Emily Spiegel (’18) and Erin Bonner (’17)
Dr. Greg Davis
Biology Department

Photoperiod Response in Aphid Polyphenism

This summer, in the lab of Dr. Greg Davis, we will be studying the evolution of reproductive plasticity in Acyrthosiphon pisum (pea aphids). Aphids exhibit an exceptional response against the perils of winter. During warm summer months, asexual female aphids reproduce at a rapid rate, quickly overtaking their flora of choice. Yet, as nights grow longer in the fall, heralding the onset of winter and cold temperatures, these asexual females produce sexual females and males. These sexually reproducing individuals mate and lay frost-resistant eggs, which will hatch in the spring, releasing asexual females. The cycle repeats, maximizing reproductive fitness with quick reproduction throughout the warm summer, and ensuring both genetic variation and survival through the winter with diapausing eggs. Previous research suggests that the execution of this switch to sexual reproduction is mediated by juvenile hormone (JH). The current view is that JH acts as an asexually promoting signal during short night conditions (i.e., during summer months), allowing the aphids to maintain asexual reproduction when environmental conditions favor it. The goal of our research this summer is to more critically evaluate the conditions necessary for this switch, as well as investigate the possible pathway of induction of this switch through JH.

Our first aim is to test the photoperiod response of three strains of aphids in order to ascertain whether local adaptation has occurred. This we will do by attempting to identify the Critical Night Length (CNL) of each strain, which we suspect will be different for each strain. We define the CNL as the minimum number of hours of darkness that aphids must be exposed to in order to produce 50% sexual offspring over the first 5 days of larviposition (giving birth). We will test multiple photoperiods in the different strains using a newly developed and more efficient method. We are building a staggered light box, with ten compartments, each of which will undergo a different night length in a 24 hour cycle. Our four strains are from Upstate New York; Tucson, Arizona; and Atlanta, Georgia (2 strains). As a result of differences in the timing and appearance of cold temperatures during winter between these locations, it is believed that the more southern strains have evolved over time to require more darkness to induce sexual reproduction, compared to the more northern New York strain. Although the TUCSON strain is capable of producing sexuals at extreme dark photoperiods, we are testing the hypothesis that this strain does not produce sexuals in its natural habitat. It is unknown whether the Georgia strains are capable of producing sexuals at all, and if so, if they produce sexuals at photoperiods experienced in Atlanta. If we determine that the CNL for these southern strains is longer (i.e. requires more darkness) then we will have found evidence of local adaptation.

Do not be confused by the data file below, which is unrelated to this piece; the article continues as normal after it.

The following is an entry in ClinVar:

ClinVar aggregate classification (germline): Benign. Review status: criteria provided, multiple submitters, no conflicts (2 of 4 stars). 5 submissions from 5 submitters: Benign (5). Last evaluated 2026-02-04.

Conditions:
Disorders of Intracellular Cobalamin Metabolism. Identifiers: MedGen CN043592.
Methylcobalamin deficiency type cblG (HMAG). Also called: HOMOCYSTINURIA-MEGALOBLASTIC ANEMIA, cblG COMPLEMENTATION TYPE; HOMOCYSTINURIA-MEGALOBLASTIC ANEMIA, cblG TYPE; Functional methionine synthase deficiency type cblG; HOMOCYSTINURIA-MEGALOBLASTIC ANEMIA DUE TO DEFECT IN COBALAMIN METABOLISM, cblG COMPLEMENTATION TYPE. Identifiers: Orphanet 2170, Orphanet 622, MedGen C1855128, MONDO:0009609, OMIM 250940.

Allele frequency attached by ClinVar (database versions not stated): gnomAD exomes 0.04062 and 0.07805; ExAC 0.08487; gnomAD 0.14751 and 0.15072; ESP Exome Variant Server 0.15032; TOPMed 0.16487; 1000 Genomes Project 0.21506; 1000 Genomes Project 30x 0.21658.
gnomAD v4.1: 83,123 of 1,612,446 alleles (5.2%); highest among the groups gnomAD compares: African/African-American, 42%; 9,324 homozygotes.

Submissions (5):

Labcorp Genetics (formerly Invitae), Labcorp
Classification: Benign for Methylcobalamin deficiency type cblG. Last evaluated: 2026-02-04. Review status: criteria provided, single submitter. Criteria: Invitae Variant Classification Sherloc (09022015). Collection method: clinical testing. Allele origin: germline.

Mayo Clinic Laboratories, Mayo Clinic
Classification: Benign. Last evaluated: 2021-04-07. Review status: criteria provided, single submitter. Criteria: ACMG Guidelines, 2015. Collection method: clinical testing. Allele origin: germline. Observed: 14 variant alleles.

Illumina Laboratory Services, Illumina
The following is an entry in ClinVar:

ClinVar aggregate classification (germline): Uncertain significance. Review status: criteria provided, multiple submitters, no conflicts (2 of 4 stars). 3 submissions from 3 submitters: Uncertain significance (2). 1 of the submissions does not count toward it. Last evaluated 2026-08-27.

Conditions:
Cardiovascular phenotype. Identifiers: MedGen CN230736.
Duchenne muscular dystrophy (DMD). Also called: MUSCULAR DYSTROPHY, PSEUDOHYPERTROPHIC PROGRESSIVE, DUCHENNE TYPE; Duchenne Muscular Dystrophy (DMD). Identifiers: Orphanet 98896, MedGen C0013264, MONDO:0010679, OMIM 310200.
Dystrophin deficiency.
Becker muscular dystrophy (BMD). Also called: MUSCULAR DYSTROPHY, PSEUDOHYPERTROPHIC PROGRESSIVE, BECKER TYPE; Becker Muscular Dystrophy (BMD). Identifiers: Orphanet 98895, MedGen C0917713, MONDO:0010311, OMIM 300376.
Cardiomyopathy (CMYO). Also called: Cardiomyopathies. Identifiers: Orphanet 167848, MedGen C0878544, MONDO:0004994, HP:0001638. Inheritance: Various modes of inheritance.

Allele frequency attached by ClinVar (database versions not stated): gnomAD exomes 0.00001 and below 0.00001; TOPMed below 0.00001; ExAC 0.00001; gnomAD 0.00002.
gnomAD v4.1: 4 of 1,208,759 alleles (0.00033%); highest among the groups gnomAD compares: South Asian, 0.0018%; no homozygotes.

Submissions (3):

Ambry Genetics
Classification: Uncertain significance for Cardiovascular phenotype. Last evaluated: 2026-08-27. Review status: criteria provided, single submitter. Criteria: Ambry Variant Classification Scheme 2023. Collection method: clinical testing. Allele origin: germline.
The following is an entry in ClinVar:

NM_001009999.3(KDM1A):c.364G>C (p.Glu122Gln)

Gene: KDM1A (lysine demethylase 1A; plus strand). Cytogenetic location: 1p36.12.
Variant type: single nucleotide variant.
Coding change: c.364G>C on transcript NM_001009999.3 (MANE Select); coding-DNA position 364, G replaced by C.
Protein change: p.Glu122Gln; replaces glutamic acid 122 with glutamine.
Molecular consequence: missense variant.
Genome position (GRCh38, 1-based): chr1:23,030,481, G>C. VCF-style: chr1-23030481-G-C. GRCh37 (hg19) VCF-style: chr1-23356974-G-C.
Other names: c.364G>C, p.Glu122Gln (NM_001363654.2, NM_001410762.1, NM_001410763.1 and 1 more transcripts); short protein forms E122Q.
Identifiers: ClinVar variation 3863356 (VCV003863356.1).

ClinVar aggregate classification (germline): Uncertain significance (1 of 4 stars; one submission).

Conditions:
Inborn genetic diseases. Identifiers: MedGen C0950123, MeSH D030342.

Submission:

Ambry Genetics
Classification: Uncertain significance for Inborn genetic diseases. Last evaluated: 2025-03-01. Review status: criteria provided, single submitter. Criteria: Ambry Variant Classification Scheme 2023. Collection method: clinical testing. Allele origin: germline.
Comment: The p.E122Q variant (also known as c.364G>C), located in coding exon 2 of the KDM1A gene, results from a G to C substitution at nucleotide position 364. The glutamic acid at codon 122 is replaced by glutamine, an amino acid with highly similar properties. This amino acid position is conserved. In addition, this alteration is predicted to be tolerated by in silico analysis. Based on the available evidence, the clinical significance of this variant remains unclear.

Our second aim is to test a possible mechanism behind the potential differences in photoperiod response between the strains. As was discussed earlier, JH has been implicated in the pathway to asexual reproduction in aphids. One hypothesis is that any observed difference in CNL between strains is due to increased sensitivity to JH in the southern strains. To test this hypothesis, kinoprene, a JH analog, will be applied in varying doses to adult females that normally produce sexual progeny and their progeny scored for asexual or sexual fate. Previous research in the Davis Lab has found a possible difference in JH sensitivity between TUCSON and the New York strain (LSR1) using kinoprene. Specifically, TUCSON was found to be more sensitive to JH than the New York strain, producing a greater percentage of asexuals at the same dosage. We will repeat this experiment with greater numbers at finer dosage resolution, and include the two Georgia strains.